Fly Girl by Sherri L. Smith
Ida Mae Jones dreams of flight. Her daddy was a pilot and being black didn’t stop him from fulfilling his dreams. But her daddy’s gone now, and being a woman, and being black, are two strikes against her. When America enters the war with Germany and Japan, the Army creates the WASP, the Women Airforce Service Pilots—and Ida suddenly sees a way to fly. But WASP won’t accept her as a black woman, forcing Ida Mae to make a difficult choice of “passing,” of pretending to be white to be accepted into the program. Hiding one’s racial heritage, denying one’s family, denying one’s self is a heavy burden. And while Ida Mae chases her dream, she must also decide who it is she really wants to be. 

Sold by Patricia McCormick

A current account of sexual slavery in Nepal. Written in spare and evocative vignettes, this powerful novel renders a world that is as unimaginable as it is real, and a girl who not only survives but triumphs.

Monday, March 17, 2014

Dispatch #19: I Saw It on Amaryllis Street


by Lupe Fernandez

Another in the a series of "Where Do Ideas Come From?"
On a cold, crisp Wednesday morning, I step out to the curb and watch a waste management truck pick up a green plastic bin of residential garbage. All along the street, the green and black bins - black for recycling - wait to be emptied. The waste truck uses an mechanical prong to pick up the bin and dump its contents into the hulking truck. There's a loud grinding sound of gears and hydraulics at work.

I'm fascinated and my mind starts to wonder and I imagine this scene...
I step up to the curb. The clouds clear and the sunset is a beautiful orange fire.

This girl in a grimy green tunic shivers next to me. "I like when it rains," she says, rubbing an gray lesion on her cheek.

"Yeah?" I say, watching the vapor pour from my mouth. She's standing too close to me. I hope she doesn't notice I smell like rotten fruit. "Everything's all wet." I tug the sleeves of my black tunic over my scabby hands.

"It makes everything clean." She hops in place; her left leg is shorter than her right. "The air smells new. I don't know. Makes me hopeful. Know what I mean?"

"I never noticed," I say. I look down the street. "They always come around now."

The girl pulls up her tunic pant leg to keep it from staining. She stumbles and grabs my shoulder to keep from falling. A warmth floods from her hand into my arm and spreads across my chest. I take a deep breath and suddenly feel hopeful. Her teeth chattered.

"They should come in the afternoon when it's warmer," I say, "I mean who decided this. This is so stupid. They should like built a shelter or a have heaters or something." There's a blanket in the shed. I turn to walk off the curb and back onto the sidewalk, when my body goes rigid. A gurgling hiss comes out of my mouth. I leap back to the curb.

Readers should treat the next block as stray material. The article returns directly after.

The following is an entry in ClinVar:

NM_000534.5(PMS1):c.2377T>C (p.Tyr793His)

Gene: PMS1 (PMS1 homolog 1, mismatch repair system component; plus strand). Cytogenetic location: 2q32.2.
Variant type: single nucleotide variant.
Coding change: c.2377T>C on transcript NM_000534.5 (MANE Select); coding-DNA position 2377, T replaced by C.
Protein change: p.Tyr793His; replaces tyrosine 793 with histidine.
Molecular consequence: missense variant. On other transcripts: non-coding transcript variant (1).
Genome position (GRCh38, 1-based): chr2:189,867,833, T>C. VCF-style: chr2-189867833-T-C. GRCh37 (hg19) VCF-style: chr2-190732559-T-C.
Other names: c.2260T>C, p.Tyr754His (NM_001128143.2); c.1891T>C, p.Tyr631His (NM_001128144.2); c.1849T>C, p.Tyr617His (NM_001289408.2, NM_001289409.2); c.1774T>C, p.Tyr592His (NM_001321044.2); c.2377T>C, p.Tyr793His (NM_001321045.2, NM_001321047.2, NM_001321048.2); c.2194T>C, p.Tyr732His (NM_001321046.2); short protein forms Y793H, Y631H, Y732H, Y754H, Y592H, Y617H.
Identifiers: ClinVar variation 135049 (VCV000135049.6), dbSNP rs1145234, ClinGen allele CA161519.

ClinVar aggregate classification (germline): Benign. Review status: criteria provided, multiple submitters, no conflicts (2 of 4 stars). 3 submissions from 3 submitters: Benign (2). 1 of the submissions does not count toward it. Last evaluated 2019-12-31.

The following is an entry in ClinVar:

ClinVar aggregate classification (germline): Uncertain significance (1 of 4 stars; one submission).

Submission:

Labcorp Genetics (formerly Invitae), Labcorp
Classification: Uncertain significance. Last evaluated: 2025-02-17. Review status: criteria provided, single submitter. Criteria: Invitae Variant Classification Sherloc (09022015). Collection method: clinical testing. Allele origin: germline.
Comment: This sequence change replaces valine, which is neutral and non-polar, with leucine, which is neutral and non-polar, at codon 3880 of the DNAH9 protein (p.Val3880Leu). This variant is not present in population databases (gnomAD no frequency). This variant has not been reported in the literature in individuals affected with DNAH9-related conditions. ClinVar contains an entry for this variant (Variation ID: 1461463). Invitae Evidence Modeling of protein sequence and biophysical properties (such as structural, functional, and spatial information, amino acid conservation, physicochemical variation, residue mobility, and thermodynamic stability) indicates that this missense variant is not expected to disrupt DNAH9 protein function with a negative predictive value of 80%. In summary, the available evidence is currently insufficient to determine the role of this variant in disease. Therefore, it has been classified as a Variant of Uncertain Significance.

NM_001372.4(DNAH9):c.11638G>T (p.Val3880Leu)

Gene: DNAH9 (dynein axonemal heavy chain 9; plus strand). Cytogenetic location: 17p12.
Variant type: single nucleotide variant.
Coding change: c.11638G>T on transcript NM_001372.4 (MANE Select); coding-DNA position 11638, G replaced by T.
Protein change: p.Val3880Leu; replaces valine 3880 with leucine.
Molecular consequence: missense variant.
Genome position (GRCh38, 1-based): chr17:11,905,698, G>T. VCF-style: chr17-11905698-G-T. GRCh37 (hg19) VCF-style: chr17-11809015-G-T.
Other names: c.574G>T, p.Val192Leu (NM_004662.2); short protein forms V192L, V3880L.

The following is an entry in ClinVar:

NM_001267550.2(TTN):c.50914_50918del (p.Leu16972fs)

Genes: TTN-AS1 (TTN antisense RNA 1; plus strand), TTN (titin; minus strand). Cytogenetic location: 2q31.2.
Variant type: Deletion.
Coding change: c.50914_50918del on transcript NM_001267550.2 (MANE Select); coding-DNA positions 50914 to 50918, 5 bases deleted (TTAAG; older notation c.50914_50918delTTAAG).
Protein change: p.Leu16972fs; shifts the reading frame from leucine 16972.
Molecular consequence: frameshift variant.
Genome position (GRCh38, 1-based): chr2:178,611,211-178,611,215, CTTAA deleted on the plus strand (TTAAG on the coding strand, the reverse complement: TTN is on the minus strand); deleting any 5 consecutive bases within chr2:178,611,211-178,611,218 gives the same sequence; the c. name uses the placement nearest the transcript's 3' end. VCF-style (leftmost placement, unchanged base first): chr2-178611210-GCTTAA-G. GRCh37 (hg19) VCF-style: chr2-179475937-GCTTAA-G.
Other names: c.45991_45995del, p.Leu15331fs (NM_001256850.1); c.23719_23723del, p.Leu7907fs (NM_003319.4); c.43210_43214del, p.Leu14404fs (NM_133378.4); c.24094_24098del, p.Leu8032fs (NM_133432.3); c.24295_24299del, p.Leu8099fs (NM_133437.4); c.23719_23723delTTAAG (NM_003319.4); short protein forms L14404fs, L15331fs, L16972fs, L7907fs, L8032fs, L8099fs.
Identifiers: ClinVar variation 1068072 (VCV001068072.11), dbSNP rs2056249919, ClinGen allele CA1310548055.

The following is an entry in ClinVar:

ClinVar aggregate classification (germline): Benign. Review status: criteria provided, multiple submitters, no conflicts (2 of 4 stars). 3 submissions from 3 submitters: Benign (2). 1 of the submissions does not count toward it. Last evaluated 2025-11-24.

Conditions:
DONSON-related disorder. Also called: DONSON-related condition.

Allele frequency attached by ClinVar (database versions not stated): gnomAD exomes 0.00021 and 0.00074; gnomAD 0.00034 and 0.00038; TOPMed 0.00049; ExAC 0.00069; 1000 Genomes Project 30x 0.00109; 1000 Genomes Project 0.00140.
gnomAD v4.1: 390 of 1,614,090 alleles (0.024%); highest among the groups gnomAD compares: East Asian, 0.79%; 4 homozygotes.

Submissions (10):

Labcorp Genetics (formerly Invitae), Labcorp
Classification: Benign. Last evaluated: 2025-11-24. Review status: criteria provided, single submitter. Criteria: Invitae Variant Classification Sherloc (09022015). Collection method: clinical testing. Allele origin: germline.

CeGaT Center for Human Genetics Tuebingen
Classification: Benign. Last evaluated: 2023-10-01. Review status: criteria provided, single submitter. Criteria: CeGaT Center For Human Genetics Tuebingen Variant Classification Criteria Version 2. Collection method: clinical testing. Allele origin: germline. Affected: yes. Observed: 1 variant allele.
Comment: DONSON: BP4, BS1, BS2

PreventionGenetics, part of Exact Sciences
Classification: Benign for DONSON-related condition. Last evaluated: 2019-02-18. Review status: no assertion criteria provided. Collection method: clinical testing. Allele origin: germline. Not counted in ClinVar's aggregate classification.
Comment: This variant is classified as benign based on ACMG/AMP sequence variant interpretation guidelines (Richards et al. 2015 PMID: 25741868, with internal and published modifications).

"You shouldn't do that," she says.

"I'm okay," I say. The signal shock makes the stabbing chest pain come back. I don't scream this time. I'm good at hiding  defects. "Did they put you out last night.

"Can you believe that?" She laughs. "Last night. They couldn't do it this morning. I mean why green? I don't look good in green."

Geese honk and fly by overhead in a V formation.

"Lazy parents," I say. I'm burning inside.

The girl points to another set of pick-ups across the street to distract. "Look, it's 2216 and 2218." She laughs again. How can she laugh about this stuff? "They've been out there for a week and no pick-up."
"A bunch of losers," I say.

Others line up on the curb and mumble; their breaths puff vapor with every quick exhale. 2216 in the black tunic coughs and then everyone starts coughing all along the street. Fat grey clouds return and smother the sun. The sky spits rain.

There's complaining from both sides of the street.

"Yay!" the girl tilts her head up and smiles. Fat drops plink on her face.

Then we all hear the beeping of the truck. Everybody shuts up. "I wonder which one it is?" I don't look.

"It's always the green one," she says. Her nose and cheeks flush red.

"You should tell them to put you out in the morning."

"They don't listen to me." She rubs her red filmy eye.

The green squat truck grumbles around the corner; the carrier pod spouts vapor from its exhaust. It stops by 2211. From the side of the pod, a yellow prong folds and slips under 2211 shoulders and flings her into open carrier hatch. The prong folds back into the pod and the truck moves to the next pick up, and so on down the street.

"They're stupid," I say.

The girl looks at my black tunic. "Black looks good on you." She traces the white symbol on the chest of my tunic. I hold her trembling hand. "I've never talked to a Return before. What's it like?"

The beeping truck pulls in front of us.

"It's a mistake!" I yell at the truck. "She should be in black." The cab has no windows, so nobody's listening.

"It was nice talking to you."  Her hands slips away from mine.

The truck prongs spring out, catch her under the shoulders and she's gone.

My fingers dig into my palms. When the black truck comes and takes me to the station, I'm not coming back. I'm not come back until I find her.
...and scene. The next time your stand on the curb and hear a garbage truck coming down your street, you should...well, I'd be careful.